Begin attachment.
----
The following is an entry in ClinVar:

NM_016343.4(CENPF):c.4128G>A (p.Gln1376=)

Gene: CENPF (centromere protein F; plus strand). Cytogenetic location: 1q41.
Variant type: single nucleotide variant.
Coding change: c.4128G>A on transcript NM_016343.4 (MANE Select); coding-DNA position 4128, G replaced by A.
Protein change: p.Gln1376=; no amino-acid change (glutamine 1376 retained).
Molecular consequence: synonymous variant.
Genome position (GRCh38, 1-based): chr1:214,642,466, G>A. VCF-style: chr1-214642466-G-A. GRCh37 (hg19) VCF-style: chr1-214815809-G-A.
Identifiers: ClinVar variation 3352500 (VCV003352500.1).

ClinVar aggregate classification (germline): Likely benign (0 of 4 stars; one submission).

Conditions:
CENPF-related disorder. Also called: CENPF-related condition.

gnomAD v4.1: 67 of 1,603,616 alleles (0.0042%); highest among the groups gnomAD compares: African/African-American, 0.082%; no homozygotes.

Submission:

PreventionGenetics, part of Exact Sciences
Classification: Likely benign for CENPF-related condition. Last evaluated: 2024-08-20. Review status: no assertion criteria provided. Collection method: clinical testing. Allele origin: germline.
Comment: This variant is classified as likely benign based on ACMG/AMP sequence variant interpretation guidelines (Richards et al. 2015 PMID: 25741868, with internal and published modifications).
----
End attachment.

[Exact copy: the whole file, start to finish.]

The following is an entry in ClinVar:

NM_016343.4(CENPF):c.4128G>A (p.Gln1376=)

Gene: CENPF (centromere protein F; plus strand). Cytogenetic location: 1q41.
Variant type: single nucleotide variant.
Coding change: c.4128G>A on transcript NM_016343.4 (MANE Select); coding-DNA position 4128, G replaced by A.
Protein change: p.Gln1376=; no amino-acid change (glutamine 1376 retained).
Molecular consequence: synonymous variant.
Genome position (GRCh38, 1-based): chr1:214,642,466, G>A. VCF-style: chr1-214642466-G-A. GRCh37 (hg19) VCF-style: chr1-214815809-G-A.
Identifiers: ClinVar variation 3352500 (VCV003352500.1).

ClinVar aggregate classification (germline): Likely benign (0 of 4 stars; one submission).

Conditions:
CENPF-related disorder. Also called: CENPF-related condition.

gnomAD v4.1: 67 of 1,603,616 alleles (0.0042%); highest among the groups gnomAD compares: African/African-American, 0.082%; no homozygotes.

Submission:

PreventionGenetics, part of Exact Sciences
Classification: Likely benign for CENPF-related condition. Last evaluated: 2024-08-20. Review status: no assertion criteria provided. Collection method: clinical testing. Allele origin: germline.
Comment: This variant is classified as likely benign based on ACMG/AMP sequence variant interpretation guidelines (Richards et al. 2015 PMID: 25741868, with internal and published modifications).